Inevitably some would see schools as organizations that are not ideal for Systems theory.  Learning may be taken as a complex activity than systematic and organized.  David Reilly (1999) emphasized how education reform efforts in American education were unsuccessful in producing more “acceptable learning outcomes” and only end up spending several billions of dollars towards an effective learning for students because it fails to consider learning as a chaotic and complex process.  Instead, the focus has largely been on systems theory.  Systems theory had apparently limited student learning through low expectations and rigid guidelines.  Nonlinear systems theory or the chaos and complex theory is said to be effective in understanding how a student learns and demonstrating this.  “Learning is clearly a developmental process” such that cannot be traced or generalized.  Students learn differently in different levels, ages, speeds and amounts due to the fact that each student has different ways in processing information.  Learning cannot be logical and rational as systems theory would hold.  Systems Theory, as mentioned earlier, assumes that there is equifinality and rationality in the organization in question.  It is a more optimistic and rather utopic point of view that Reilly (1999) disputes against.  Nonlinear systems theory hold that there is “irregular periodicity, sensitivity to initial conditions and minute changes in process, and lack of predictability” which also goes to say much as to how learning takes place.  There is no logical procedure.  Only then can teachers truly understand how students learn, by being open to various options rather set roles.  In a Linear systems theory, Curriculum guidelines are “predictable, sequential and linear” each with certain set expectations to meet such that may cause problems later as it may be invariable to the learning extent of the child.  In order to compliment the learner’s chaotic and unpredictable learning ability, the guidelines should not be set and in fact be interchangeable.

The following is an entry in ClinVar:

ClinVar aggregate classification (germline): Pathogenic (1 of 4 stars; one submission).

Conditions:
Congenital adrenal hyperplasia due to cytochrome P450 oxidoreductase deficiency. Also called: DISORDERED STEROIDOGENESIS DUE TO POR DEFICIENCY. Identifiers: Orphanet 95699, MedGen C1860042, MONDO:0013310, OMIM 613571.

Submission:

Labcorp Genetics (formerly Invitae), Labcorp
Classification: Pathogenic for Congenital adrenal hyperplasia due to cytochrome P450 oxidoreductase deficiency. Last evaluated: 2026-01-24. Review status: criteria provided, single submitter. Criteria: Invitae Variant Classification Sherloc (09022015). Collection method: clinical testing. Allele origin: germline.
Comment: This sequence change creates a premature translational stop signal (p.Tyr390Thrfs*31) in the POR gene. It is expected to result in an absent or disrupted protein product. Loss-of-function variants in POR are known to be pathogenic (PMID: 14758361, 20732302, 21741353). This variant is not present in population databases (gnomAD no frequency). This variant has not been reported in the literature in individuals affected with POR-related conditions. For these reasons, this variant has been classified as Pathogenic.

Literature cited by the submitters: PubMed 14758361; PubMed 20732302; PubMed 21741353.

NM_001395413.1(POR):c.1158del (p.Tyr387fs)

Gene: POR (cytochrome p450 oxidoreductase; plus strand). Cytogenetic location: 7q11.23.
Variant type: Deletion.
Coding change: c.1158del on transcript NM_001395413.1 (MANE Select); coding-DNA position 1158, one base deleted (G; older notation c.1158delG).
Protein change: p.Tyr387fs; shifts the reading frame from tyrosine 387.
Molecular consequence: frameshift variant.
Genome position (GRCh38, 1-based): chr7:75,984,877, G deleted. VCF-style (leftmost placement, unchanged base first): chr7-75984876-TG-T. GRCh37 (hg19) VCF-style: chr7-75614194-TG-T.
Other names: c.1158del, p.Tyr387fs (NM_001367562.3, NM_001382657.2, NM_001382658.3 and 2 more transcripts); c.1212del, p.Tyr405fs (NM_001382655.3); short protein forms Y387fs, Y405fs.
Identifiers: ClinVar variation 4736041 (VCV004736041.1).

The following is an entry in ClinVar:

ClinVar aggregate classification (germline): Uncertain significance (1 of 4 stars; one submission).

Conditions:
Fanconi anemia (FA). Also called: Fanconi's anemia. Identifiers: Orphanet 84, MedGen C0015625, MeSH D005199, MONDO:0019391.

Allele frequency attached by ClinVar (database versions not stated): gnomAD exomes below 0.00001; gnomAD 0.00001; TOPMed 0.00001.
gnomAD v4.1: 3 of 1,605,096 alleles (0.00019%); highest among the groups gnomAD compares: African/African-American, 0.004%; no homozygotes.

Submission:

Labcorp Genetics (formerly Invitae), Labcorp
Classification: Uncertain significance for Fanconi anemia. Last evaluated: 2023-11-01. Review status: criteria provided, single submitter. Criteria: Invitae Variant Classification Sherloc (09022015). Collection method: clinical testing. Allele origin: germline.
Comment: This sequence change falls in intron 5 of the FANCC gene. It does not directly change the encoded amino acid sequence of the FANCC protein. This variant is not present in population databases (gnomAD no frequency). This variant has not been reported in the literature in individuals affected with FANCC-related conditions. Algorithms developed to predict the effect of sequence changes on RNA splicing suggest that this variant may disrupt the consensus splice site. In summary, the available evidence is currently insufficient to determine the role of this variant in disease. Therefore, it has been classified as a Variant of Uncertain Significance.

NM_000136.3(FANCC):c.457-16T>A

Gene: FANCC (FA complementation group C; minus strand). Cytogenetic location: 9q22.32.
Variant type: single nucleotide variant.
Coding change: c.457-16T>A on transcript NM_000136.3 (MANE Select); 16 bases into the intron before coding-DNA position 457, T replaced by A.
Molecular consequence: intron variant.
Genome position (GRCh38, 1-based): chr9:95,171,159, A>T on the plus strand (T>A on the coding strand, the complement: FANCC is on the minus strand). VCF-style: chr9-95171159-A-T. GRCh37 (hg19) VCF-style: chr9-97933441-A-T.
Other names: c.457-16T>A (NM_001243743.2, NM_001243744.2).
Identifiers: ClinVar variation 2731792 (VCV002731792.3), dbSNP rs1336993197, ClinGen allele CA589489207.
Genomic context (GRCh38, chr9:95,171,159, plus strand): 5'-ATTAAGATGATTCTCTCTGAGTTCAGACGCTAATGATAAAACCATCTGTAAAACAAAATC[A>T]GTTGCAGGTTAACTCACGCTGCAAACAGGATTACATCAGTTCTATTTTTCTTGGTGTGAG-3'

Bureaucratic Theory is usually regarded as the traditional model while systems theory is considered as the more innovative.  Bureaucratic is hard to disregard in favour of the systems alternative.  Tamar Levine, Hanna Shachar and Shlomo Sharan (1999) call systems theory as a combination while bureaucracies are known to divide through its specializations.  Bureaucracy does not pay attention to the environment or “on the horizontal (rather than vertical) relationships and interaction in the organization, the exchanges and information flow between colleagues” (p. 2).  Systems are known to, in the meantime, “exchange matter, energy and information with their environments” through processes and performances of inputs and outputs allowing it to be self-sustaining.  Feedback is taken here as a crucial ingredient in schools especially in reinforcing communication, interaction and relationships between the organization’s systems.  Feedback emphasizes that information comes not from one entity (the administration or authority) but rather, everywhere.  This may be teams of teachers who will combine forces in order to solve problems.   According to the three authors, this system remains to be unknown in today’s schools as the bureaucratic school remains prevailing.  All parts are dependent to hierarchy rather interdependent among each other.  Schools, according to Levine, Shachar and Sharan are “a strange kind of system” (p. 8) because the systems may not be as interdependent and rather, be “loosely connected” (p. 8)  This is true in the cases of students with irregular classes and classmates.  There is a prevailing disconnection between students and teachers.  For a true systems approach to take place within a school, there is really the necessity to invite innovative teaching methods that will generate feedback loops and interaction rather a one-sided learning (all from which produced and coming from the teacher).  Efforts include the changing of schedule, textbooks and inclusion of computer which will promote a sense of interaction.  Schools are largely dominated by divided disciplines which fail to see holistic connections.  In order to encourage communication among such mentors, they would need to group together and collaborate in solving problems and in the data gathering.  Teachers may also collaborate to “formulate schoolwide policies” (p. 9).  Basically, “there should be communication between teachers within and between departments dealing with different subject areas; it is equally important that such communication hold meaning for the students” (p. 10).  Teachers are responsible of whether the curriculum will be rigid or not, or the collaboration or division of which.  Once they are able to employ systems theory, it will be reflective and passed along from top down.